March 28, 2011 | Rebecca Coons and Robert Westervelt in San Antonio
Chevron Phillips Chemical (CPChem) says it is conducting a feasibility study for a world-scale ethane cracker and ethylene derivatives plant at one of its U.S. Gulf Coast sites using cost-advantaged feedstock from shale gas.
Enthusiasm and attendance are higher as the National Petrochemical and Refiners Association (NPRA) opens the 36th annual International Petrochemical Conference (IPC) in San Antonio. “Overall, enthusiasm and energy for the industry is apparent, as supply and demand are increasing while global GDP is rising,” says NPRA president Charles Drevna.
Ineos Oxide, an Ineos subsidiary, says it is considering plans to expand its ethylene oxide (EO) and ethylene oxide derivatives capacity on the U.S. Gulf Coast as part of a larger strategy to grow its global business over the next few years.
By 2015 the market share of polyester fiber is expected to increase to more than half of world demand, analysts say, in a long-term trend that puts fundamental macroeconomics under a positive outlook for the entire supply chain from toluene through xylenes.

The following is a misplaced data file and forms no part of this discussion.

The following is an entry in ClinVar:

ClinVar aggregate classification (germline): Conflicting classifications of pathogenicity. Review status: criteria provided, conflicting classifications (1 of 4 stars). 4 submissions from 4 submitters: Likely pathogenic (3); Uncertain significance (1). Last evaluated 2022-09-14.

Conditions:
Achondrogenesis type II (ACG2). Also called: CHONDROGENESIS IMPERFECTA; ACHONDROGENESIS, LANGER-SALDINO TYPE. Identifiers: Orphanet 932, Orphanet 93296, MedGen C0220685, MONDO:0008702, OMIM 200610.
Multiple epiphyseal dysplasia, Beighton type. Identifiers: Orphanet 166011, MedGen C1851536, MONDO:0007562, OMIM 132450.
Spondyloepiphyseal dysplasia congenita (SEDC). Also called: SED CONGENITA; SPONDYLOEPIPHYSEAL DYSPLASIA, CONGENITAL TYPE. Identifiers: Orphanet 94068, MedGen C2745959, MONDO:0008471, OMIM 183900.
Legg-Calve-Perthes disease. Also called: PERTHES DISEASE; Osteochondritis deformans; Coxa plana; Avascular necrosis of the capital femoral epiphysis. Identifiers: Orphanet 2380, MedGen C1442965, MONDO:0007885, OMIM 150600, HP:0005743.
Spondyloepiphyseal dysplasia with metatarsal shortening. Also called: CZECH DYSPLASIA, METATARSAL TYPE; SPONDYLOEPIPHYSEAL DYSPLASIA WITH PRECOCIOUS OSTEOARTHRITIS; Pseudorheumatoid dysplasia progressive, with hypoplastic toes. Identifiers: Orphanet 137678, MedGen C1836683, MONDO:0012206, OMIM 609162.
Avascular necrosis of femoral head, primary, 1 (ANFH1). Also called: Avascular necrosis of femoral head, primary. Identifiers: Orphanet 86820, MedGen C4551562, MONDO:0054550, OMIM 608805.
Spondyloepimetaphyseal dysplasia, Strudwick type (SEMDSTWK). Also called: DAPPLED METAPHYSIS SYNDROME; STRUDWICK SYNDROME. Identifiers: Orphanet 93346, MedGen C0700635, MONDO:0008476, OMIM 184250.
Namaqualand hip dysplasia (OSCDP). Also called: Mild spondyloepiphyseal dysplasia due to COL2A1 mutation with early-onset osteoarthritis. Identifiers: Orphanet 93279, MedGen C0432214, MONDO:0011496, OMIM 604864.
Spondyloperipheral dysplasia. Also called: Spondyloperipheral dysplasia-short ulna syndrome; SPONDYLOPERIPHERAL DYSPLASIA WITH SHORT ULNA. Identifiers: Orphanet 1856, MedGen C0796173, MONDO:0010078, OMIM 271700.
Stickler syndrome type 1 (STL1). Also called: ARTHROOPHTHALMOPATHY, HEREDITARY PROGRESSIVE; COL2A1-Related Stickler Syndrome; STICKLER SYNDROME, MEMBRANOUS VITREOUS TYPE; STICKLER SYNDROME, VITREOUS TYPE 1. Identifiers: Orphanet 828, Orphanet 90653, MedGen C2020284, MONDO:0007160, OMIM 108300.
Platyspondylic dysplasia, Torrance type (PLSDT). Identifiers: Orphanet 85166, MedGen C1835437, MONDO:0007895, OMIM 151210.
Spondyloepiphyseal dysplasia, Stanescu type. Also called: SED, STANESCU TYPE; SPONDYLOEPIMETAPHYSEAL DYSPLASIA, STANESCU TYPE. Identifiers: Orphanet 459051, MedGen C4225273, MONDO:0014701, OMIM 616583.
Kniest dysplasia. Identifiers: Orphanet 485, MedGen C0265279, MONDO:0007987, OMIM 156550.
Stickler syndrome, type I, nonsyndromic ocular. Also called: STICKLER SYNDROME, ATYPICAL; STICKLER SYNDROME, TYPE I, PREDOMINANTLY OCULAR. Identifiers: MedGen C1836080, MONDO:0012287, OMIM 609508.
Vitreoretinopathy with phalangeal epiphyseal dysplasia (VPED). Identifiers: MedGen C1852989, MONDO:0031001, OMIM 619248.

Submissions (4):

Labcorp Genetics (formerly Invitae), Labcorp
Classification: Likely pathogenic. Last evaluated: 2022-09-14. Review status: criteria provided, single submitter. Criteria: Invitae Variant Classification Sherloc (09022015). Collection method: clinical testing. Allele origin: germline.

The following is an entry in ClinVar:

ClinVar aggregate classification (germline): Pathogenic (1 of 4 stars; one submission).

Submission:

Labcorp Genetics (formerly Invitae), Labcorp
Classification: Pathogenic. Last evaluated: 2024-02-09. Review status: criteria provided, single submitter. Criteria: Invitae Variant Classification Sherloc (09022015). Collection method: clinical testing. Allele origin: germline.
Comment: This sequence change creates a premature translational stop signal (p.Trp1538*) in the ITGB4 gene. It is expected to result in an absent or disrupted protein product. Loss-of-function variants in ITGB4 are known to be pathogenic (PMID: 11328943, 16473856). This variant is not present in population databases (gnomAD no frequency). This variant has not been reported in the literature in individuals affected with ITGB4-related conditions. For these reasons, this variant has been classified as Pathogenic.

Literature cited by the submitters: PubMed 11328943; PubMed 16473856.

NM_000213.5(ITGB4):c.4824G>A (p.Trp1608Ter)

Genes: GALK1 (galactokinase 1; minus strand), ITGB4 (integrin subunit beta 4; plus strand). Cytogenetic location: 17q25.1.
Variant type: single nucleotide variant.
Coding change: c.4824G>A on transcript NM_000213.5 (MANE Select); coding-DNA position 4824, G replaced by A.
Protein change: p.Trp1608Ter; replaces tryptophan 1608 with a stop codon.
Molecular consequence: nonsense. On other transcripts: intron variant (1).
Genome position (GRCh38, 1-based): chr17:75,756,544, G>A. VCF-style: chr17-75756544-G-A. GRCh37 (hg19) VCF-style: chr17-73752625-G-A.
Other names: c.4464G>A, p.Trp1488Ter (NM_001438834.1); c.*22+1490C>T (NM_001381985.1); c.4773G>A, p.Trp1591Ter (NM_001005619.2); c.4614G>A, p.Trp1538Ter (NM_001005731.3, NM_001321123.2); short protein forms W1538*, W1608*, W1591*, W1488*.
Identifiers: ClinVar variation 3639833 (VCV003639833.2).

Petrochemical makers gathering for NPRA’s annual International Petrochemical Meeting (IPC), in San Antonio, TX on March 27-29, have seen the economic and regulatory environment improve since last year.
A renewed U.S. ethane advantage has lifted the fortunes of North American petrochemical makers. A surge in supply from unconventional gas sources has increased the availability and reduced the cost of ethane and other natural gas liquid (NGL) feedstocks.